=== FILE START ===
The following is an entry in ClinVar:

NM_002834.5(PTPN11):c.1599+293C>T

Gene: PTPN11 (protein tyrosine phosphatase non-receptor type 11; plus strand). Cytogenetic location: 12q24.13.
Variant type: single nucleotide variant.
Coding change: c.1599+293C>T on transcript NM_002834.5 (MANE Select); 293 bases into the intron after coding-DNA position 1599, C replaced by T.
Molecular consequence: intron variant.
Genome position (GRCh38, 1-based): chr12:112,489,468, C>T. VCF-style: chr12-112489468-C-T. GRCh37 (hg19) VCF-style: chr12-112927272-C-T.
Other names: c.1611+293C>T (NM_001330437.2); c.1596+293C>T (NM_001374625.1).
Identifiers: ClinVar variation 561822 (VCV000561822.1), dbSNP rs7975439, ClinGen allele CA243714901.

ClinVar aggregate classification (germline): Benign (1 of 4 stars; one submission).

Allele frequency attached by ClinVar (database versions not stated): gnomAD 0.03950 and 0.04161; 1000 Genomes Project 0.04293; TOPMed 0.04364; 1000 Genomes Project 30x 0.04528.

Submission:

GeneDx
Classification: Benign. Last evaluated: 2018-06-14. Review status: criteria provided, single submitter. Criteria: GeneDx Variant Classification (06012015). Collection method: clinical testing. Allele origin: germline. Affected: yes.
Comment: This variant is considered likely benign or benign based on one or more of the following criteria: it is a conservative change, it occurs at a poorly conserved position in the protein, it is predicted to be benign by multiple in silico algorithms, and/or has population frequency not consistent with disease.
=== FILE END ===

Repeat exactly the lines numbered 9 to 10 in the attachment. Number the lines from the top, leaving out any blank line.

Identifiers: ClinVar variation 561822 (VCV000561822.1), dbSNP rs7975439, ClinGen allele CA243714901.

ClinVar aggregate classification (germline): Benign (1 of 4 stars; one submission).